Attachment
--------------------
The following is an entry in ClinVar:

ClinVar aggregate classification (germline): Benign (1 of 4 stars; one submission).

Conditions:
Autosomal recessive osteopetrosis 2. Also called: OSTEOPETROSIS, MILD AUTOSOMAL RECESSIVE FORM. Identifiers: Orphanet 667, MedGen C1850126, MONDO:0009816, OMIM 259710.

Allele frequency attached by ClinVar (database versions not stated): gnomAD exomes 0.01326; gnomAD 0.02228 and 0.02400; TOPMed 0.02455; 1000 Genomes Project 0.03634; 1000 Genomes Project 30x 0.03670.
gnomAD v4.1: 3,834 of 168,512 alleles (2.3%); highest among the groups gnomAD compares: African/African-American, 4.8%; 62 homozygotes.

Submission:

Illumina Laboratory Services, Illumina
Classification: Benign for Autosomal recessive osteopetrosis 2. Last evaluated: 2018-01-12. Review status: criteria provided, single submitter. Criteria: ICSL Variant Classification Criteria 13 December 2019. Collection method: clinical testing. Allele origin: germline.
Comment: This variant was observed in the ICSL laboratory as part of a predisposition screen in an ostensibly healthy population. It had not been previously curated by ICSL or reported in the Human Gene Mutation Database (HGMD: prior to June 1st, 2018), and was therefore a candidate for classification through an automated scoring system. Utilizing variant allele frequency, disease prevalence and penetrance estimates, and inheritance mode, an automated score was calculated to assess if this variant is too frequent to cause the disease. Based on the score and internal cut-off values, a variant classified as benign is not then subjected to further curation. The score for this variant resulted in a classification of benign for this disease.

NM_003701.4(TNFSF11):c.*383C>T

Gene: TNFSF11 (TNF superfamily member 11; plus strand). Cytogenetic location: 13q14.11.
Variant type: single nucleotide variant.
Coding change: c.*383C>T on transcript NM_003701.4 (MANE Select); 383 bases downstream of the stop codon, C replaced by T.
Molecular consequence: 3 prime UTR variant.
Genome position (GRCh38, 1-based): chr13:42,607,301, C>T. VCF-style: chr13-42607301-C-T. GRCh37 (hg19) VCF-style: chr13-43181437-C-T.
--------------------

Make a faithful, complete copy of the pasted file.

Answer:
The following is an entry in ClinVar:

ClinVar aggregate classification (germline): Benign (1 of 4 stars; one submission).

Conditions:
Autosomal recessive osteopetrosis 2. Also called: OSTEOPETROSIS, MILD AUTOSOMAL RECESSIVE FORM. Identifiers: Orphanet 667, MedGen C1850126, MONDO:0009816, OMIM 259710.

Allele frequency attached by ClinVar (database versions not stated): gnomAD exomes 0.01326; gnomAD 0.02228 and 0.02400; TOPMed 0.02455; 1000 Genomes Project 0.03634; 1000 Genomes Project 30x 0.03670.
gnomAD v4.1: 3,834 of 168,512 alleles (2.3%); highest among the groups gnomAD compares: African/African-American, 4.8%; 62 homozygotes.

Submission:

Illumina Laboratory Services, Illumina
Classification: Benign for Autosomal recessive osteopetrosis 2. Last evaluated: 2018-01-12. Review status: criteria provided, single submitter. Criteria: ICSL Variant Classification Criteria 13 December 2019. Collection method: clinical testing. Allele origin: germline.
Comment: This variant was observed in the ICSL laboratory as part of a predisposition screen in an ostensibly healthy population. It had not been previously curated by ICSL or reported in the Human Gene Mutation Database (HGMD: prior to June 1st, 2018), and was therefore a candidate for classification through an automated scoring system. Utilizing variant allele frequency, disease prevalence and penetrance estimates, and inheritance mode, an automated score was calculated to assess if this variant is too frequent to cause the disease. Based on the score and internal cut-off values, a variant classified as benign is not then subjected to further curation. The score for this variant resulted in a classification of benign for this disease.

NM_003701.4(TNFSF11):c.*383C>T

Gene: TNFSF11 (TNF superfamily member 11; plus strand). Cytogenetic location: 13q14.11.
Variant type: single nucleotide variant.
Coding change: c.*383C>T on transcript NM_003701.4 (MANE Select); 383 bases downstream of the stop codon, C replaced by T.
Molecular consequence: 3 prime UTR variant.
Genome position (GRCh38, 1-based): chr13:42,607,301, C>T. VCF-style: chr13-42607301-C-T. GRCh37 (hg19) VCF-style: chr13-43181437-C-T.